CNK CEO responds to activist MSPs, as politicians look ahead to the election of a new Scottish Parliament
The Scotsman, reporting that 'campaigners have said that a fresh attempt to change the law [on assisted suicide] is likely to be made at some point in the next Parliament', quoted CNK's Chief Executive Dr Gordon Macdonald at length, in response:
Gordon Macdonald, chief executive of Care Not Killing, said: "Abandoning the protections provided by the law would be hugely controversial at a time when we have already seen the way elderly people have been let down during the Covid-19 pandemic and unprecedented pressure has been applied on health and social care."
He added: "The current laws in Scotland protect the most vulnerable in our society, the elderly, the sick and disabled from feeling pressured into ending their lives.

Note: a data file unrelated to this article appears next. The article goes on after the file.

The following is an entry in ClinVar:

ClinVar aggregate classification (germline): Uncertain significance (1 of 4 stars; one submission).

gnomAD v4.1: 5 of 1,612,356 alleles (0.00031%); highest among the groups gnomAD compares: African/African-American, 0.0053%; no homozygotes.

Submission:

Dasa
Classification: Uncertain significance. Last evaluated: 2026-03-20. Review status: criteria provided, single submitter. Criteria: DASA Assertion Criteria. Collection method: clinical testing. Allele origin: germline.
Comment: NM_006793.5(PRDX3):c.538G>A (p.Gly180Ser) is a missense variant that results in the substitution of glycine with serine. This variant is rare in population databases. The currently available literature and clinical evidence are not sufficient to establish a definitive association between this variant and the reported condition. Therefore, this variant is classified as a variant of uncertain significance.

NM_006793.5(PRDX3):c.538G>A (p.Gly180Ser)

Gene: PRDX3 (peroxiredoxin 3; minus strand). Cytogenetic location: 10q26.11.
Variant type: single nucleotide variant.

"That occurs in the handful of places around the world that allow assisted suicide or euthanasia."
Opponents say that in the US State of Oregon, six in ten (59 per cent) of those ending their lives last year cited the fear of being "a burden on their families, friends and caregivers" and a further 7.4 per cent cited financial worries as reasons for seeking death.
Dr Macdonald also pointed to a major study that noted legalising physician assisted suicide was associated with a significant increase in the numbers of suicides, once all other factors had been controlled, especially among the over-65s.
"This is why when MSPs from all parties look at these facts, they quickly realise there is nothing progressive about ripping up the current laws and they recognise the dangers that legalising assisted suicide and euthanasia would create," he said.
"At a time when we have seen how fragile our NHS is, how underfunding puts pressure on services and with up to one in four Scots who would benefit from it, not receiving adequate palliative care, to be pushing this ideological policy seems out of touch, dangerous and desperate."